In accordance with the present invention in a preferred embodiment shown there is provided an outer electrically non-conductive casing, a hollow, truncated cone-shaped outer electrode mounted in the casing and a truncated cone-shaped inner male electrode spaced from and concentric with the outer electrode providing an annular flow passage therebetween with the flow passage converging toward the outlet end to progressively decrease in fluid-carrying volume. A separate AV voltage is applied to at least one or both of the inner and outer electrodes, preferably about 110 volts AC on each electrode, so that with a grounded metal fluid conductive pipe being connected to the casing and at ground potential the fluid in the passage conducts the current flow from each electrode to ground thereby preventing plating or mineralization of the electrodes. The inner electrode is axially movable relative to the outer electrode and is automatically moved by a bimetallic member to adjust the spacing between the electrodes to maintain the fluid at a desired uniform temperature and a bias member automatically returns the inner electrode to a position of minimum spacing between electrodes. A flow-actuated member downstream of the electrodes and connected to a switch in the power circuit to the electrodes automatically closes the circuit when there is fluid flow through the passage. A thermostat-type switch may be used to disconnect the electric power when the temperature is excessive.
Other objects, advantages and capabilities of the present invention will become more apparent as the description proceeds taken in conjunction with the accompanying drawings, in which:
FIG. 1 is a sectional view of a heater unit embodying features of the present invention;
FIG. 2 is sectional view taken along lines 22 of FIG. 1;
FIG. 3 is a sectional view taken along lines 3-3 of FIG. 1;
FIG. 3A is a fragmentary sectional view taken along lines 3A-3A of FIG. 1; and
FIG. 4 is a schematic diagram showing the heating apparatus utilized in the heater unit shown in FIGS. 1-3.
Referring now to the drawings, there is shown in FIGS. l-3A an electric heater unit generally designated 10 which generally comprises a casing 11 made as an integral unit of an electrically non-conductive material, preferably a molded plastic having a hollow cylindrical body with end portions 12 and 13 at opposite ends thereof. Internally threaded apertures 14 and 15 are formed in the end portions 12 and 13, respectively, to define a flow inlet and flow outlets, respectively. These internally threaded end portions make the ends of the casing suitable for coupling to the male externally threaded fittings on the ends of fluid conduits or flow lines.
Within the casing 11 there is mounted an electrically conductive sleeve 18 of copper, brass or the like which surrounds and provides a support for an outer female electrode 21. The outer female electrode 21 has hollow and truncated cone-shaped inner annular surfaces which converges inwardly toward the outlet end thereof. An inner male electrode 22 is mounted within the outer electrode which is also truncated coneshaped outer annular surface which converges inwardly toward the outlet end so that the exterior surfaces of inner and outer electrodes will define an annular heating passage or chamber '23 which converges toward the outlet end so that the fluid-carrying volume of the passage progressively decreases from the inlet to the outlet and is tapered and sized to prevent the boiling away or vaporization of the conductive fluid as it is heated in and passes through the passage. The inner electrode 22 is preferably made of carbon and has a solid conductive shaft 24 extending through the center thereof. The shaft has threaded end portions 24a and 24b at opposite ends extending beyond the ends of the carbon body.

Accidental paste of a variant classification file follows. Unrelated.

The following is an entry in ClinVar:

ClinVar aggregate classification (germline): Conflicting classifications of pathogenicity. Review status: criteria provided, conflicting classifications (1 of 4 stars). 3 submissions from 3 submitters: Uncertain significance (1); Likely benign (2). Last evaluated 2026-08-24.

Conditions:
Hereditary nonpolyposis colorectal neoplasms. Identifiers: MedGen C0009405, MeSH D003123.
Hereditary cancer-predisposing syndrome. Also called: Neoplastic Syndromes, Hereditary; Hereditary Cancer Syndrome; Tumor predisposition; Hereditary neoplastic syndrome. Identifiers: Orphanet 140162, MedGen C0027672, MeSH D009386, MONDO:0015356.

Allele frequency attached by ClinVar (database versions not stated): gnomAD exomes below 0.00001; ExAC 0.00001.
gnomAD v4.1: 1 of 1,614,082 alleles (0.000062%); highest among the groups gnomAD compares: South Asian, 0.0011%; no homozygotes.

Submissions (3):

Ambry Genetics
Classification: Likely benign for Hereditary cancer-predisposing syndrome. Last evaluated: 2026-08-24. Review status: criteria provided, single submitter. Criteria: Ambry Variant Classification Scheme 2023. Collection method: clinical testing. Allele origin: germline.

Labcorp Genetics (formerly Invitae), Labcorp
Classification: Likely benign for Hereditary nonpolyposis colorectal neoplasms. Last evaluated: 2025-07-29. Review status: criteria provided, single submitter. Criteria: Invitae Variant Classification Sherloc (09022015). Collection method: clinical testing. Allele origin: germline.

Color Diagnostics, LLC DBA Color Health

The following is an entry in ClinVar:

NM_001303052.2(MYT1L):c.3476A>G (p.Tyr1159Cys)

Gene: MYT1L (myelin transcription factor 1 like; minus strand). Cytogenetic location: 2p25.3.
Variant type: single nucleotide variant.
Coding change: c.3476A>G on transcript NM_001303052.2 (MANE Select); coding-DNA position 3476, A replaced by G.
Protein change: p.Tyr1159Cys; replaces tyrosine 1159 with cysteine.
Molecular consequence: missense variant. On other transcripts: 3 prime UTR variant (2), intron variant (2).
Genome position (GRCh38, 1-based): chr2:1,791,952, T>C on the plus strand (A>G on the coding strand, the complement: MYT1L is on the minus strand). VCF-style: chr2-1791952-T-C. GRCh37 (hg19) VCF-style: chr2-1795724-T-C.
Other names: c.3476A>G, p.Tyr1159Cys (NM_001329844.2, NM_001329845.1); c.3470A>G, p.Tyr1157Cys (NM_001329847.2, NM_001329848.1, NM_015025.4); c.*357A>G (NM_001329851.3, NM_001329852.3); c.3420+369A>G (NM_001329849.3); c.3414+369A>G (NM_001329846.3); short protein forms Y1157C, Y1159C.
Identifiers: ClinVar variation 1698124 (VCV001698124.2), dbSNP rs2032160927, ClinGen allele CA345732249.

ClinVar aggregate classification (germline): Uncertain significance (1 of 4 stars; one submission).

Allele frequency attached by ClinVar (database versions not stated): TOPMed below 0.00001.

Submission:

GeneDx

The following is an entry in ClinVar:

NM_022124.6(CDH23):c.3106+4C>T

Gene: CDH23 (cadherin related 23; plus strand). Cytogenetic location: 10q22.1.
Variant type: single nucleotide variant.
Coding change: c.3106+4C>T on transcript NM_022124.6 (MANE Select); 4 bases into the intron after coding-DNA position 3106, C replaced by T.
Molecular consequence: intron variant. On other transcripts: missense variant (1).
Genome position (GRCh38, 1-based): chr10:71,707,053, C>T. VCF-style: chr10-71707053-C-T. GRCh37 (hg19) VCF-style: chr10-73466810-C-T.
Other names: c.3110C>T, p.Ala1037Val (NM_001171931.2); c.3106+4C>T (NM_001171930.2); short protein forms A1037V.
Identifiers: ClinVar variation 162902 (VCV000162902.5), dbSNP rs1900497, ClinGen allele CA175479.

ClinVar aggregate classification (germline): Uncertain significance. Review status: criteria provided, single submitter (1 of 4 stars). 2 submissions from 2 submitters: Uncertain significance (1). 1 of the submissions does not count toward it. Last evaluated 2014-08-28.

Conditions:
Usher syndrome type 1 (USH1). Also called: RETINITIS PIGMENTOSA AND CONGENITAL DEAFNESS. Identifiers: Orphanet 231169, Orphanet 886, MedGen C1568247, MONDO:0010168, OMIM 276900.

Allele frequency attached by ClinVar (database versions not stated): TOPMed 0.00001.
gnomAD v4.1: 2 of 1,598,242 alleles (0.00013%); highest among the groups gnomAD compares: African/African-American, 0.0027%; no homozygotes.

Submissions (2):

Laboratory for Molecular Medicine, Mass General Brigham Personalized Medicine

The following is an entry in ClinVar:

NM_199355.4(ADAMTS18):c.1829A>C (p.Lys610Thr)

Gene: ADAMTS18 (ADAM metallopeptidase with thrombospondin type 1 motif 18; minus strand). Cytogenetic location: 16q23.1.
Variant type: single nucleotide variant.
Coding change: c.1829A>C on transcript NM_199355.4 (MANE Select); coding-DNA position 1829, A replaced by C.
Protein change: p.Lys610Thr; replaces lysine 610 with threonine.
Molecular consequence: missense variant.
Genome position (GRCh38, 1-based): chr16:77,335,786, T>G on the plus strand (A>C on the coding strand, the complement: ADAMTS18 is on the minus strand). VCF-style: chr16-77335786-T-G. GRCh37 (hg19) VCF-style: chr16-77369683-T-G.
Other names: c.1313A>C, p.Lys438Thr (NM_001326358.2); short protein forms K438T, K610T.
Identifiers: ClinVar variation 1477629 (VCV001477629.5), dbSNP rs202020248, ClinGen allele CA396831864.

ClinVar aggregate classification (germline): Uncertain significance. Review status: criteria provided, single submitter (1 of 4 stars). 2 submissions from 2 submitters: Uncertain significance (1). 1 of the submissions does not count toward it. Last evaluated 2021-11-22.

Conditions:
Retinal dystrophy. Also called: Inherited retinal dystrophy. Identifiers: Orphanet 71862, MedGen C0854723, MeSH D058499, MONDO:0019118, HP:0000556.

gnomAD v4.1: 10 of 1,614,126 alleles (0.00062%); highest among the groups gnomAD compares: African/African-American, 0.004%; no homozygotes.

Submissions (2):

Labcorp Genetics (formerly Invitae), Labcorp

The inner electrode 22 is supported in such a way as to be guided concentrically along the longitudinal axis of the casing by means of three circumferentially spaced cylindrical or rodlike guides 25. These guides are arranged so that the upstream end portion of the inner electrode 22 slides along in a guided axial movement, as best seen in FIG. 3. The inner and outer elec trodes terminate in a spaced relation to end wall 12 to form an upstream chamber 26 in the casing 11 located upstream of the electrodes.
A disc-shaped support member 27 is provided in the casing downstream of the electrodes. Member 27 has a central aperture 27a and four circumferentially arranged and spaced apart apertures 27b. A cylindrical guide 28 is threaded on the end of the shaft 24 on the outside of a nut 29 holding the shaft 24 to the inner electrode. Guide 28 extends through the central aperture 27a and is slidable relative thereto so as to support the downstream end of the inner electrode for guided sliding movement in a coaxial relationship with the outer electrode. The circumferentially spaced apertures 27b permit the flow of the fluid therethrough. The inner and outer electrodes terminate in a spaced relation to the end wall 13 to form a downstream chamber 30 in the casing downstream of the electrodes.
An electric terminal connector for the outer electrode 21 is provided by a bolt 31 having an outer externally threaded end portion 31a and an inner externally threaded end portion 31b. The bolt 31 extends through apertures in the casing 11 and conductive sleeve 18 and threads into the outer electrode 21 to make an electrical connection with the outer electrode 21. A washer 32 and electric line 33 are secured to the outer threaded end portions 31a by a nut 34.